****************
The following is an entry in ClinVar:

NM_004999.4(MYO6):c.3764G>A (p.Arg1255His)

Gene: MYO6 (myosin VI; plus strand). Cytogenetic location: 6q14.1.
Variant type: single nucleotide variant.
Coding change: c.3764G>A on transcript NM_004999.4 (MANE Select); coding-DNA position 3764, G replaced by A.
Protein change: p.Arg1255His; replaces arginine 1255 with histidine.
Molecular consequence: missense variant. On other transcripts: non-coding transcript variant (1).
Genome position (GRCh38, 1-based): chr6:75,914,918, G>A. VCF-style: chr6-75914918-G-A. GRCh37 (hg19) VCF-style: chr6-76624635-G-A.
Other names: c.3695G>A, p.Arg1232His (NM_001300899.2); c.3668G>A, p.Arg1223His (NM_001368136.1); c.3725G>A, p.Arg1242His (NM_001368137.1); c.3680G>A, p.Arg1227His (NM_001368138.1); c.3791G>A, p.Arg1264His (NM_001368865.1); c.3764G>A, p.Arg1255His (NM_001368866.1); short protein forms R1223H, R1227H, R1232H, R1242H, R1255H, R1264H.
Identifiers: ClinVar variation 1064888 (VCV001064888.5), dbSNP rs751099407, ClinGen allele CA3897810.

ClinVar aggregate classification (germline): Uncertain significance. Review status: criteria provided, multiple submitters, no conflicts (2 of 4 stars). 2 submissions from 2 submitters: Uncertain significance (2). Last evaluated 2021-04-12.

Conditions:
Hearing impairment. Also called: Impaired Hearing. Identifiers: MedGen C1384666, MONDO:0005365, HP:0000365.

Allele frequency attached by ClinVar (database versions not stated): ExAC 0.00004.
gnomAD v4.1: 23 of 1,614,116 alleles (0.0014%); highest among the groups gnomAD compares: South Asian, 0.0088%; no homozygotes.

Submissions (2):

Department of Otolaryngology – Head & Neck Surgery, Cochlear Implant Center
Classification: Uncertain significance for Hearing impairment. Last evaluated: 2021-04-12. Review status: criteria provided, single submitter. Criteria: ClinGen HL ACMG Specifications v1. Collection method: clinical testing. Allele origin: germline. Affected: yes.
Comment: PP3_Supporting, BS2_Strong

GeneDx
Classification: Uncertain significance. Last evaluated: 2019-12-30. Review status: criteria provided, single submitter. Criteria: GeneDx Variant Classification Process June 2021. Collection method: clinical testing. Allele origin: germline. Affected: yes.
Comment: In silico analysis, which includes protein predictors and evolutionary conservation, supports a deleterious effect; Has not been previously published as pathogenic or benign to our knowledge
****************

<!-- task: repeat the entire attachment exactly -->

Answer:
The following is an entry in ClinVar:

NM_004999.4(MYO6):c.3764G>A (p.Arg1255His)

Gene: MYO6 (myosin VI; plus strand). Cytogenetic location: 6q14.1.
Variant type: single nucleotide variant.
Coding change: c.3764G>A on transcript NM_004999.4 (MANE Select); coding-DNA position 3764, G replaced by A.
Protein change: p.Arg1255His; replaces arginine 1255 with histidine.
Molecular consequence: missense variant. On other transcripts: non-coding transcript variant (1).
Genome position (GRCh38, 1-based): chr6:75,914,918, G>A. VCF-style: chr6-75914918-G-A. GRCh37 (hg19) VCF-style: chr6-76624635-G-A.
Other names: c.3695G>A, p.Arg1232His (NM_001300899.2); c.3668G>A, p.Arg1223His (NM_001368136.1); c.3725G>A, p.Arg1242His (NM_001368137.1); c.3680G>A, p.Arg1227His (NM_001368138.1); c.3791G>A, p.Arg1264His (NM_001368865.1); c.3764G>A, p.Arg1255His (NM_001368866.1); short protein forms R1223H, R1227H, R1232H, R1242H, R1255H, R1264H.
Identifiers: ClinVar variation 1064888 (VCV001064888.5), dbSNP rs751099407, ClinGen allele CA3897810.

ClinVar aggregate classification (germline): Uncertain significance. Review status: criteria provided, multiple submitters, no conflicts (2 of 4 stars). 2 submissions from 2 submitters: Uncertain significance (2). Last evaluated 2021-04-12.

Conditions:
Hearing impairment. Also called: Impaired Hearing. Identifiers: MedGen C1384666, MONDO:0005365, HP:0000365.

Allele frequency attached by ClinVar (database versions not stated): ExAC 0.00004.
gnomAD v4.1: 23 of 1,614,116 alleles (0.0014%); highest among the groups gnomAD compares: South Asian, 0.0088%; no homozygotes.

Submissions (2):

Department of Otolaryngology – Head & Neck Surgery, Cochlear Implant Center
Classification: Uncertain significance for Hearing impairment. Last evaluated: 2021-04-12. Review status: criteria provided, single submitter. Criteria: ClinGen HL ACMG Specifications v1. Collection method: clinical testing. Allele origin: germline. Affected: yes.
Comment: PP3_Supporting, BS2_Strong

GeneDx
Classification: Uncertain significance. Last evaluated: 2019-12-30. Review status: criteria provided, single submitter. Criteria: GeneDx Variant Classification Process June 2021. Collection method: clinical testing. Allele origin: germline. Affected: yes.
Comment: In silico analysis, which includes protein predictors and evolutionary conservation, supports a deleterious effect; Has not been previously published as pathogenic or benign to our knowledge